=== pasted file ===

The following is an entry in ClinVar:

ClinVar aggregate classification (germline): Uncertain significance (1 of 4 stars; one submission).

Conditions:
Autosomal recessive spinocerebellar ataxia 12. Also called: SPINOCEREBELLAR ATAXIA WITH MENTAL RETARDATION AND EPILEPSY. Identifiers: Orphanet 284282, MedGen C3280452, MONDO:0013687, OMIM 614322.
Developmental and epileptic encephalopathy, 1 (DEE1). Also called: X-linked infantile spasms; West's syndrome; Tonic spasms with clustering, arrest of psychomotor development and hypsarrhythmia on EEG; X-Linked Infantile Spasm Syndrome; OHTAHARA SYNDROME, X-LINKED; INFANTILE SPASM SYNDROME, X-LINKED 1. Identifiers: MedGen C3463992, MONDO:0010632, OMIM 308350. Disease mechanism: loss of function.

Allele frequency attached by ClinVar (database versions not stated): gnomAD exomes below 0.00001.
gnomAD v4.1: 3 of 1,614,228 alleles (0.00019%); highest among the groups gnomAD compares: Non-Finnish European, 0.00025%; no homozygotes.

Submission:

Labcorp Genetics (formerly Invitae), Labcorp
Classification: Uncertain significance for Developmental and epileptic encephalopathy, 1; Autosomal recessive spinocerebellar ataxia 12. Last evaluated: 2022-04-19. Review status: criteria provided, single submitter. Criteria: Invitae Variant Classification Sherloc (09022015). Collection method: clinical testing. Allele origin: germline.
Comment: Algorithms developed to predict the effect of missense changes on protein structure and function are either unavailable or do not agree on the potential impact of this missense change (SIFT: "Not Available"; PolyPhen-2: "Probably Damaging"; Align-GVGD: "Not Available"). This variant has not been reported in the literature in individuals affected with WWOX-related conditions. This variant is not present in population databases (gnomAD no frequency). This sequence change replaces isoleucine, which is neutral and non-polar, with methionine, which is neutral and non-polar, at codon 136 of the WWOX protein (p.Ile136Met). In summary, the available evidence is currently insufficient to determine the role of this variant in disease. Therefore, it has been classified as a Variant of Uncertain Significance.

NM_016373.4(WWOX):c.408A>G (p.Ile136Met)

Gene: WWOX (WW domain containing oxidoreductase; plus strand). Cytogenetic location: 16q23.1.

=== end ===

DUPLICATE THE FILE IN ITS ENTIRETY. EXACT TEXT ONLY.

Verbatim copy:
The following is an entry in ClinVar:

ClinVar aggregate classification (germline): Uncertain significance (1 of 4 stars; one submission).

Conditions:
Autosomal recessive spinocerebellar ataxia 12. Also called: SPINOCEREBELLAR ATAXIA WITH MENTAL RETARDATION AND EPILEPSY. Identifiers: Orphanet 284282, MedGen C3280452, MONDO:0013687, OMIM 614322.
Developmental and epileptic encephalopathy, 1 (DEE1). Also called: X-linked infantile spasms; West's syndrome; Tonic spasms with clustering, arrest of psychomotor development and hypsarrhythmia on EEG; X-Linked Infantile Spasm Syndrome; OHTAHARA SYNDROME, X-LINKED; INFANTILE SPASM SYNDROME, X-LINKED 1. Identifiers: MedGen C3463992, MONDO:0010632, OMIM 308350. Disease mechanism: loss of function.

Allele frequency attached by ClinVar (database versions not stated): gnomAD exomes below 0.00001.
gnomAD v4.1: 3 of 1,614,228 alleles (0.00019%); highest among the groups gnomAD compares: Non-Finnish European, 0.00025%; no homozygotes.

Submission:

Labcorp Genetics (formerly Invitae), Labcorp
Classification: Uncertain significance for Developmental and epileptic encephalopathy, 1; Autosomal recessive spinocerebellar ataxia 12. Last evaluated: 2022-04-19. Review status: criteria provided, single submitter. Criteria: Invitae Variant Classification Sherloc (09022015). Collection method: clinical testing. Allele origin: germline.
Comment: Algorithms developed to predict the effect of missense changes on protein structure and function are either unavailable or do not agree on the potential impact of this missense change (SIFT: "Not Available"; PolyPhen-2: "Probably Damaging"; Align-GVGD: "Not Available"). This variant has not been reported in the literature in individuals affected with WWOX-related conditions. This variant is not present in population databases (gnomAD no frequency). This sequence change replaces isoleucine, which is neutral and non-polar, with methionine, which is neutral and non-polar, at codon 136 of the WWOX protein (p.Ile136Met). In summary, the available evidence is currently insufficient to determine the role of this variant in disease. Therefore, it has been classified as a Variant of Uncertain Significance.

NM_016373.4(WWOX):c.408A>G (p.Ile136Met)

Gene: WWOX (WW domain containing oxidoreductase; plus strand). Cytogenetic location: 16q23.1.